According to reports from the Labor Department on Tuesday, job openings skyrocketed in the month of April to record high levels, stoking fears of a possible labor shortage.
The number of jobs available in the country rose by a million to 9.3 million according to the Bureau of Labor Statistics’ Job Openings and Labor Turnover Survey, making this the highest number the agency has seen since they first started keeping track back in 2000.
“Demand for workers is surging as the broader economy starts to emerge from the pandemic,” Indeed Hiring Lab director of research Nick Bunker stated. “At the same time, supply is restrained as workers are slow to find their post-pandemic normal.”
Half of the country’s states, all of which are led by Republican governors, have announced plans to exit from the $300-a-week expanded federal unemployment program early, given recent economic growth and fears of a labor shortage.
For many months during the pandemic, Democrats and Republicans debated the appropriate amount of unemployment aid.
For the first few months of 2021, those receiving unemployment benefits got an extra $300 a week from the federal government on top of what their state already provided. The average person receives $387 in state weekly unemployment payments, according to the Center on Budget and Policy Priorities, which resulted in a total of approximately $687 every week in aid between the federal and state benefits.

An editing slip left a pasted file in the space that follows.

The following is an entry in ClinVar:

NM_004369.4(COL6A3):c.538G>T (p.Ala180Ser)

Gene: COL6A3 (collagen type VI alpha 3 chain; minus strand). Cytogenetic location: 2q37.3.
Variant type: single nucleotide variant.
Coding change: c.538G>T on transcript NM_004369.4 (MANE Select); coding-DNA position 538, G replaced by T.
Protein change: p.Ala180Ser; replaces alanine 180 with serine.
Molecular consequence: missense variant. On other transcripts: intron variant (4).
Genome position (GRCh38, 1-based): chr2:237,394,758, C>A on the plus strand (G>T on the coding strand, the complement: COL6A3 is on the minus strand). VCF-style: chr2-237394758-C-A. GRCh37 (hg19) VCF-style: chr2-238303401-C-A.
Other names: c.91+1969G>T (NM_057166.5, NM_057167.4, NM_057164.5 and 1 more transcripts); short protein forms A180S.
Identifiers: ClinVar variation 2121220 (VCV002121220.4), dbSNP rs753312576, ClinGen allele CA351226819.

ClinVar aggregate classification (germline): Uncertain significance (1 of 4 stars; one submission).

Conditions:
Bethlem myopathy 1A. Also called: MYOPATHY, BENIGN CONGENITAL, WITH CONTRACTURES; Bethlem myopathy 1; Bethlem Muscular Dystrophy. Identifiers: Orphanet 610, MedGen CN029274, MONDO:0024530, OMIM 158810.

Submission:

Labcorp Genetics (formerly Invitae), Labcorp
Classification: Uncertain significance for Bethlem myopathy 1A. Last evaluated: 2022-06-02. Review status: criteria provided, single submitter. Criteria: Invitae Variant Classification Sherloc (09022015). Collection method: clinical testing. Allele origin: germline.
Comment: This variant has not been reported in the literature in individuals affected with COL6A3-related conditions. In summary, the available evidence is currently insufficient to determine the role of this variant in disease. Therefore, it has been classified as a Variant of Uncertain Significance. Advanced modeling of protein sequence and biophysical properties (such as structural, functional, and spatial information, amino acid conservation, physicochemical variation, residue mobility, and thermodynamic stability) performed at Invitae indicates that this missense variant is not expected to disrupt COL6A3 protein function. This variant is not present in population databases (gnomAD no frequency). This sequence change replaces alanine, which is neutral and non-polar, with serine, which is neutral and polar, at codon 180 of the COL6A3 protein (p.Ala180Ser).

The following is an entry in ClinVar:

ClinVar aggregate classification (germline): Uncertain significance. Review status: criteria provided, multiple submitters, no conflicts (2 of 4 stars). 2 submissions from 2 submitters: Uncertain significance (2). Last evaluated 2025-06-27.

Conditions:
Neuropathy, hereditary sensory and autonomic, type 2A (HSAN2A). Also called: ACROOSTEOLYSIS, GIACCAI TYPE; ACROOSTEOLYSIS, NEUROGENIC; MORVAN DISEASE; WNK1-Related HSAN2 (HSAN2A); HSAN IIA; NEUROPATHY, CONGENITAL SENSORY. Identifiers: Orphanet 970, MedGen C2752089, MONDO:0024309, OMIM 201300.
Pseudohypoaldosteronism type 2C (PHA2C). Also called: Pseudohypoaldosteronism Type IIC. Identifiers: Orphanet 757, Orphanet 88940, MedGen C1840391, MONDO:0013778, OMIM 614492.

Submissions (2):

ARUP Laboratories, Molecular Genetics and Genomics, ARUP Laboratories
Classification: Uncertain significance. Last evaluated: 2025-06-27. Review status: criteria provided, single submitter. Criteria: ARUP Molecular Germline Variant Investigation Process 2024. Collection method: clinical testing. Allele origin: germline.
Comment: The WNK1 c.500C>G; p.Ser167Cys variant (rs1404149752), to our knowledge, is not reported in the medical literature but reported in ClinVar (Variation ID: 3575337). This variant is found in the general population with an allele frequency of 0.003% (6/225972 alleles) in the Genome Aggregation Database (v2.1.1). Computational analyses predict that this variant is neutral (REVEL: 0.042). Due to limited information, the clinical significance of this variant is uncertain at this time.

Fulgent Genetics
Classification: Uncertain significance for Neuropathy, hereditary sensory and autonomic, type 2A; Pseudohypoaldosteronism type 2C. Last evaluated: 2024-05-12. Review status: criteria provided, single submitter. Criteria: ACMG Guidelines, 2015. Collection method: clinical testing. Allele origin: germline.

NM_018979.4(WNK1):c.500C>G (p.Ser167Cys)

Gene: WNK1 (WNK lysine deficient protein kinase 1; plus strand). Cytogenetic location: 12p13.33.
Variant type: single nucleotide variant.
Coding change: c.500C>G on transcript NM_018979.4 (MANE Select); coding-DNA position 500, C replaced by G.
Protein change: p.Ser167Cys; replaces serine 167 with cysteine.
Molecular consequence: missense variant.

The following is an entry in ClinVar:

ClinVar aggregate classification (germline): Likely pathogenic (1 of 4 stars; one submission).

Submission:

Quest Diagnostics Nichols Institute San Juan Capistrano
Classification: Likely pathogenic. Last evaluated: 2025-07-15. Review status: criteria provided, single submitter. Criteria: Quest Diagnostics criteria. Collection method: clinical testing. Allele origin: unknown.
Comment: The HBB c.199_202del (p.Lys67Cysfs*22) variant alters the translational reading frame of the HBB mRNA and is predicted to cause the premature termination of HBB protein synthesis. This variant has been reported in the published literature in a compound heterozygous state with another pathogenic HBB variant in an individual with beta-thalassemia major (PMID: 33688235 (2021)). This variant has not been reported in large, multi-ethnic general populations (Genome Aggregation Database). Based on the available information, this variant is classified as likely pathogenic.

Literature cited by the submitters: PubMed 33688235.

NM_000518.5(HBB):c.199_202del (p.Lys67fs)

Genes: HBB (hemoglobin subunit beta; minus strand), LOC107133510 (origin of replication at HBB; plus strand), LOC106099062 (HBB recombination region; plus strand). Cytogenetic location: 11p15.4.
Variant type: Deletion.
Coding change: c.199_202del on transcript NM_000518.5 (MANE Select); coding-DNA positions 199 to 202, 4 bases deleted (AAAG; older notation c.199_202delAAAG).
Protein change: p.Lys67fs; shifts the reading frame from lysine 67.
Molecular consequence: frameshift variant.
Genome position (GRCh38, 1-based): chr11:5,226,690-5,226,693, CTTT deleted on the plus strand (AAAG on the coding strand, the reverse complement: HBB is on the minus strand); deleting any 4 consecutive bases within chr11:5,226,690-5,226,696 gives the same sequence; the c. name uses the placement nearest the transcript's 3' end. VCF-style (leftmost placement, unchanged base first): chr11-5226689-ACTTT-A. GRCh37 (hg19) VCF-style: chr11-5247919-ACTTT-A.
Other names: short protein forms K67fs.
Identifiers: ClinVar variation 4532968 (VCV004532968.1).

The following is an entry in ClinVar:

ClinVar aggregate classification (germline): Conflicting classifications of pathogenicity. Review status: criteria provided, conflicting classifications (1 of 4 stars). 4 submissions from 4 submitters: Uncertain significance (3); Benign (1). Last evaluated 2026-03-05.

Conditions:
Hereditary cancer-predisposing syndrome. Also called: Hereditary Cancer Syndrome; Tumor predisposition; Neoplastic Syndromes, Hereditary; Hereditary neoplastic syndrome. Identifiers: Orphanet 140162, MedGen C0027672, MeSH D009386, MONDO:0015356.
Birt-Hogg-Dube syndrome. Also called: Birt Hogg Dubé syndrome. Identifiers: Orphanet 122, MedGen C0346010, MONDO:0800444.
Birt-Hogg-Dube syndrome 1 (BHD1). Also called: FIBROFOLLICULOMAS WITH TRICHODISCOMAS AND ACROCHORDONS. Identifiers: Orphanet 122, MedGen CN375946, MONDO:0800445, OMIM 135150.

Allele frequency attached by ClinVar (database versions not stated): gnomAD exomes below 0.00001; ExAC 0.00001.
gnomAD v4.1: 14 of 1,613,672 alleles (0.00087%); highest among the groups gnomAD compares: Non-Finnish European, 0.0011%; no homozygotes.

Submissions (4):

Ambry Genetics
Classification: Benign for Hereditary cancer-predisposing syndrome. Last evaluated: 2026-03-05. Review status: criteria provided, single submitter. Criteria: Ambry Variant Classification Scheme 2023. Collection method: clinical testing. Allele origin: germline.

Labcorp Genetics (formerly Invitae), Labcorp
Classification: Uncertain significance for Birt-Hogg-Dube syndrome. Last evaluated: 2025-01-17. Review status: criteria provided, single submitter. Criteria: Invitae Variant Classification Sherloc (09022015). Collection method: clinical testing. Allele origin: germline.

Democrats have been arguing that the higher jobless benefits are necessary right now to help those workers who have been sidelined help individuals who are hurting pay bills and gives the economy a boost in the short term.
Republicans, however, have argued that the unemployment benefits actually discourage individuals from returning back to work, especially those who have low-wage positions, given they make more from the benefits than they do from the jobs they have.
And, of course, the Republicans are right. Why in the world would anyone want to go back to work and make less money than they do by just by staying home.
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